What you need to know:
- When the party joined the fray in 2019, it chose town hall meetings over conventional mammoth rallies that have come to define Uganda’s body politic.
Opposition political parties have been figuring out how to respond to Lt Gen Muhoozi Kainerugaba’s possible run for the presidency.
Some, like the Forum for Democratic Change (FDC), have warned that demonstrations are not off the table.
“We want to encourage [President] Museveni to hand over a list of his properties to his children and wives. Uganda is not a family property and Kainerugaba must know this,” Kira Municipality MP, also FDC spokesperson, Mr Ibrahim Ssemujju Nganda, said.
“We will mobilise the country to resist any attempt by Museveni to hand over our country to any member of his family. If they want, let them share Rwakitura and Kisozi (Museveni’s country homes) and not Uganda,” he added.
The Alliance for National Transformation (ANT) has responded rather differently.
“My insistence is that let him first retire Gen Muhoozi then he can continue with political manipulation,” ANT founder Gen Mugisha Muntu said, adding: “We shall deal with them differently, but this army needs to be given the respect it has been built on blood. The armed men and women are still shedding blood even as we speak that needs to be respected. It can’t be for an individual.”
Three years on…
In March, ANT marked three years of existence. When the party joined the fray in 2019, it chose town hall meetings over conventional mammoth rallies that have come to define Uganda’s body politic.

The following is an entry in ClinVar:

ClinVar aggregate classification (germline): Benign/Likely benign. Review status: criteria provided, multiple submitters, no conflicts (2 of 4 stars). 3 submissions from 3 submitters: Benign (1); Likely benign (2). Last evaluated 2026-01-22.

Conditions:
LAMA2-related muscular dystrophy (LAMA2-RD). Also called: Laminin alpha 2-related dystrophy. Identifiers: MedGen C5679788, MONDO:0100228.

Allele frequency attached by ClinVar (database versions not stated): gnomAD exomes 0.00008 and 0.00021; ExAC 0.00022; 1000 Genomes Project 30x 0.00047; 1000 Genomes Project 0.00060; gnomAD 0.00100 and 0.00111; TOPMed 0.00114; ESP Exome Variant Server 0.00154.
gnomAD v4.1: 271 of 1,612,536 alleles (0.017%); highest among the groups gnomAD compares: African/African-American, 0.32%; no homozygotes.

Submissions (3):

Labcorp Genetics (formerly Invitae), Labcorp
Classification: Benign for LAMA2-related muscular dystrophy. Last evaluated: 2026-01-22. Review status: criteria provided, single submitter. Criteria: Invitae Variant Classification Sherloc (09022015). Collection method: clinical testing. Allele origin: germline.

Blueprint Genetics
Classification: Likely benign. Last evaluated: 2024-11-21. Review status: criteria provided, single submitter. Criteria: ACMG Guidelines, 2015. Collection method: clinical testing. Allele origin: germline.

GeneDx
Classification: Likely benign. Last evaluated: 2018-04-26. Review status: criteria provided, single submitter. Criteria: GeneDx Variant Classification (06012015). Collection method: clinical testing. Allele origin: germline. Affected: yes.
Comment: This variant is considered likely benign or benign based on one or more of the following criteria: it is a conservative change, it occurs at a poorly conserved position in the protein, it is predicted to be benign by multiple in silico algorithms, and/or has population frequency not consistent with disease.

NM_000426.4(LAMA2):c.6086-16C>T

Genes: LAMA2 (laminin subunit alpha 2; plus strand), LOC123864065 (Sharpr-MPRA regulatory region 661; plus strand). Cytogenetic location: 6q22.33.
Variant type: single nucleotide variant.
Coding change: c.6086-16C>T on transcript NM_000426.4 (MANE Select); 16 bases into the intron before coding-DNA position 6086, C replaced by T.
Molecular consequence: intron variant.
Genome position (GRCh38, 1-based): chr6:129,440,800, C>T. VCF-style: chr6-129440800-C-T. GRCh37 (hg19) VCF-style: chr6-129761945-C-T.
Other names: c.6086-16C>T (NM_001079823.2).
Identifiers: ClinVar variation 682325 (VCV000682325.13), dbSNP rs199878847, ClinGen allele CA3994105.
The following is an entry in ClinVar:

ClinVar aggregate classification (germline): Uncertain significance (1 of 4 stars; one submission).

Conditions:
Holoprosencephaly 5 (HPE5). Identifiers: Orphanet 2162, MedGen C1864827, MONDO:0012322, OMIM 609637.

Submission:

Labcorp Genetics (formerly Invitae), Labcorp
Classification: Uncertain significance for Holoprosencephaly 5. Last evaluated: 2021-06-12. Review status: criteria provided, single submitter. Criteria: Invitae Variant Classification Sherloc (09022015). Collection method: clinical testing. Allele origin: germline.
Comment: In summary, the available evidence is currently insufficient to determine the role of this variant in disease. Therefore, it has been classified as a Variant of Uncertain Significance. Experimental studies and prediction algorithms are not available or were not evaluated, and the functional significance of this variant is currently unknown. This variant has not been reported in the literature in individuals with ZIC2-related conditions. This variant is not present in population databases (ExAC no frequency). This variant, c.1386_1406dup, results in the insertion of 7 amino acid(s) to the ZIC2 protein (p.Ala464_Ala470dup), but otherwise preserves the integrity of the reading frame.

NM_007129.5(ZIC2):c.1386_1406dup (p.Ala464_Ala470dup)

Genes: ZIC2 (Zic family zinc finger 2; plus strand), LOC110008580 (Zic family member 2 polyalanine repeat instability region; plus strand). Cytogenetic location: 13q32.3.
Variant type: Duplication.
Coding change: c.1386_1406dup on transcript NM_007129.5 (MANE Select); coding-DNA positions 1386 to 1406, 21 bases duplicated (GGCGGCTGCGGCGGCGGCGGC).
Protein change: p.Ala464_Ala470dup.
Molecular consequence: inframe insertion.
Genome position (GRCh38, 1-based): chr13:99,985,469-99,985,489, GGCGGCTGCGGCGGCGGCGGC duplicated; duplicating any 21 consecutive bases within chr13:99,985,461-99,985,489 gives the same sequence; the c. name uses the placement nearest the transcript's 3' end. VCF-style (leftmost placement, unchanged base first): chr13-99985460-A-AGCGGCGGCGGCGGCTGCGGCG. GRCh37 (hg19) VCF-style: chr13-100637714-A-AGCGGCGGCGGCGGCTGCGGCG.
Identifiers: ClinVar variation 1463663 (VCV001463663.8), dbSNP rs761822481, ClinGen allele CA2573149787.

“Focusing on small town hall style meetings has allowed us to engage in conversations with voters, not just one-way rallies,” Gen Muntu reasoned then.
Mr Mwambutsya Ndebesa, a political historian at Makerere University, said he initially thought ANT would appeal to people not “interested in the politics of mud-slinging.” The party, however, polled dismally during the 2021 General Election despite getting political heavyweights such as Mr Gerald Karuhanga, Mr Kassiano Wadri and Mr Paul Mwiru in its tent.
This past week, an unsuccessful election petition by Mr Mwiru challenging Mr Nathan Igeme Nabeta’s election as Jinja South East lawmaker was dismissed. This means ANT won’t add to the different political shades in the 11th Parliament. The Court of Appeal dismissed Mr Mwiru’s appeal on grounds that he had failed to file within the prescribed timelines.
“Rule 31 is quite clear that the appellant shall lodge with the registrar of the Court of Appeal within 30 days after the filing by him or her of the memorandum of appeal,” Justices said in a judgment read by the court’s deputy registrar.
A SWOT analysis carried out by the party last year was expected to be telling. It showed ANT that an attempt was being made to punch above its weight.
“Finances were a major hindrance in our campaigns,” Edith Sempala, who leads ANT’s women wing, confessed.